August 26, 2009
John’s University’s nationally and internationally acclaimed
academic programs are becoming the standard for colleges and
universities around the world.
The University’s international influence is most recently seen in
the growing partnership between St. John’s and Hanoi National
University of Education (HNUE) in Vietnam. In accordance with the
memorandum of understanding signed between the two universities,
St. John’s has teamed up with Hanoi University to develop Vietnam’s
first formalized school psychology program.
Long regarded as a philosophy rather than an empirical science in
Vietnam, it was not until recent years that mental health and
school psychology programs began to achieve recognition, “As a
profession, school psychology, does not exist at all in Vietnam,”
says Kimberly Kassay, doctoral fellow in St. John’s Psy.D. school
psychology program, “And there is a great need for psychologists in
schools and childcare centers.”
To train to become school psychology educators, faculty and
administrators from the Department of Psychology and Education of
HNUE arrived on St. John’s Queens campus on June 2 to sit in on
school psychology classes, attend lectures and seminars and tour
educational and mental health facilities.
“We are training these professors to be the forefathers and
foremothers of school psychology in Vietnam. Our goal here is to
both model the program in Vietnam after St. John’s program, while
also considering what is culturally valued and appropriate. As
such, it is extremely important that these educators be exposed to
every aspect of school psychology – from sitting in on psychology
classes offered at St. John’s to visiting clinics, hospitals and
schools where they can meet and observe school psychologists in
their typical work environment” says Mark Terjesen, Ph.D.,
Associate Professor, Department of Psychology.
The first phase of development began in Vietnam in May 2007 when a
group of faculty members and students from St. John’s psychology
department participated in a two-week academic service-learning
trip to collaborate with HNUE faculty and students and begin
introducing the American model of psychology to Hanoi.
“The trip to Vietnam in 2007 was an opportunity for us to lay the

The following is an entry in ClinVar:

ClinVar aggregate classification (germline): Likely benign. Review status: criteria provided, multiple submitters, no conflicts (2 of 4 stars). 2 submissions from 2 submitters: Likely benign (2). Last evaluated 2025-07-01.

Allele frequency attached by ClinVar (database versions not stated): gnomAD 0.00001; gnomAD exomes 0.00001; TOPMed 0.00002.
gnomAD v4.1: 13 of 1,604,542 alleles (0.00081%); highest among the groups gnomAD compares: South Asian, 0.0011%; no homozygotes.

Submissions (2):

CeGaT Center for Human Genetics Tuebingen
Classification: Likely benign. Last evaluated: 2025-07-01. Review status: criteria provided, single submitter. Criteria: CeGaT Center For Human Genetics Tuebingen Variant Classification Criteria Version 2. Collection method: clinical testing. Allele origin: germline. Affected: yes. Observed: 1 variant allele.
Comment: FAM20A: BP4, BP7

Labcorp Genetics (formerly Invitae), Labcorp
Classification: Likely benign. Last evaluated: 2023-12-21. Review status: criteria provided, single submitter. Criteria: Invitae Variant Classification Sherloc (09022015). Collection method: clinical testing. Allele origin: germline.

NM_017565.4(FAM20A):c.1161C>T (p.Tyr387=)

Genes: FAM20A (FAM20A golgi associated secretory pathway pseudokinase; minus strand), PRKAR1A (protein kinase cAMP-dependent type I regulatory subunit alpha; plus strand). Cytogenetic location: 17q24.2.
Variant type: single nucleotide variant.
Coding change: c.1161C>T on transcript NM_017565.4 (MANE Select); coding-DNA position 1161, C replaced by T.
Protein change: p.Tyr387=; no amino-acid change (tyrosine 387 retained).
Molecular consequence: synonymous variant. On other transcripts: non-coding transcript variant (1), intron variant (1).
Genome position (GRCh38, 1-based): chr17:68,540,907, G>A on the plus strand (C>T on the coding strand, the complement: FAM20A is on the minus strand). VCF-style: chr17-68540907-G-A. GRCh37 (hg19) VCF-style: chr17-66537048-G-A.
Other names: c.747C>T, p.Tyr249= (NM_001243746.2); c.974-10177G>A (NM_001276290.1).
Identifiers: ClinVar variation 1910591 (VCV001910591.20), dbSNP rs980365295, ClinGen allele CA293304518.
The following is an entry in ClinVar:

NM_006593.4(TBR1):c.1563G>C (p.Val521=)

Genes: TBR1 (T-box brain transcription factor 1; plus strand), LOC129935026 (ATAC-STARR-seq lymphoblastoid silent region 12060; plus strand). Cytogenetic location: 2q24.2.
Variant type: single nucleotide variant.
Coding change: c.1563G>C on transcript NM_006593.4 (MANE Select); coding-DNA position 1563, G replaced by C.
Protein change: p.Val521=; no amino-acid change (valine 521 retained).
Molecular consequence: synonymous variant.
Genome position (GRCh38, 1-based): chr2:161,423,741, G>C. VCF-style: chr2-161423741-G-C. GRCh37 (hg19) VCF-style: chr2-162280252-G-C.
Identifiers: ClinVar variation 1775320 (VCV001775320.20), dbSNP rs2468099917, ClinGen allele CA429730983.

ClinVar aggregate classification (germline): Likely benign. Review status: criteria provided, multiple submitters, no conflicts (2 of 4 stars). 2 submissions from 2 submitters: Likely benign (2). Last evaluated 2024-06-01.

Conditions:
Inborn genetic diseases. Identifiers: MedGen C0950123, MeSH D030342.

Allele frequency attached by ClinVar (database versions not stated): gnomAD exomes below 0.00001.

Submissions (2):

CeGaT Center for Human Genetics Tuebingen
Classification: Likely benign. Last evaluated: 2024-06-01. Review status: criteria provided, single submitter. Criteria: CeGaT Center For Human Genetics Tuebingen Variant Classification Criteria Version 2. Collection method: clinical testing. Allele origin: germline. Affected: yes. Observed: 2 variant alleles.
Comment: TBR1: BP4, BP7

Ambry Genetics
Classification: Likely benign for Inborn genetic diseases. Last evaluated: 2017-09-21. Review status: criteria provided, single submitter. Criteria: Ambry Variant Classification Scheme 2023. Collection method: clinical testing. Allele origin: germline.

groundwork that we need to begin building the program. While we
were there, we were able to implement a general understanding of
contemporary psychology methods,” explains Dr. Terjesen.
After two years of conducting research, collaborating with faculty
from HNUE, and developing a great understanding of the culture, St.
John’s next step was to provide Hanoi faculty with in-depth
instruction in school psychology. This led nine faculty members
from Hanoi to visit the United States and St. John’s this
“Thanks to the help and support of St. John’s University, our
summer visit was very successful. Having the opportunity to attend
several graduate classes and speak with professors who work in the
field was invaluable. We plan to adapt what we’ve learned in the
U.S. to Vietnamese culture and begin educating our future school
psychologists in Vietnam,” said Son Nguyen Duc, Ph.D., Vice - Chair
of HNUE Department of Psychology and Education.
St. John’s Department of Psychology and HNUE will continue working
together until their goal of establishing the first school
psychology program in Vietnam is achieved, “Many years from now
people will look back on what these people are doing and how
impressive it is, and we are honored to have a part in it. What we
are doing is also consistent with the Vincentian mission of the
University; it’s our way of helping those who could benefit from
and haven’t had access to help previously,” says Dr.
For more information about St. John’s School Psychology Program,
please visit the
psychology web page. If you are interested in supporting this
historic partnership, please contact Mark Terjesen, Ph.D.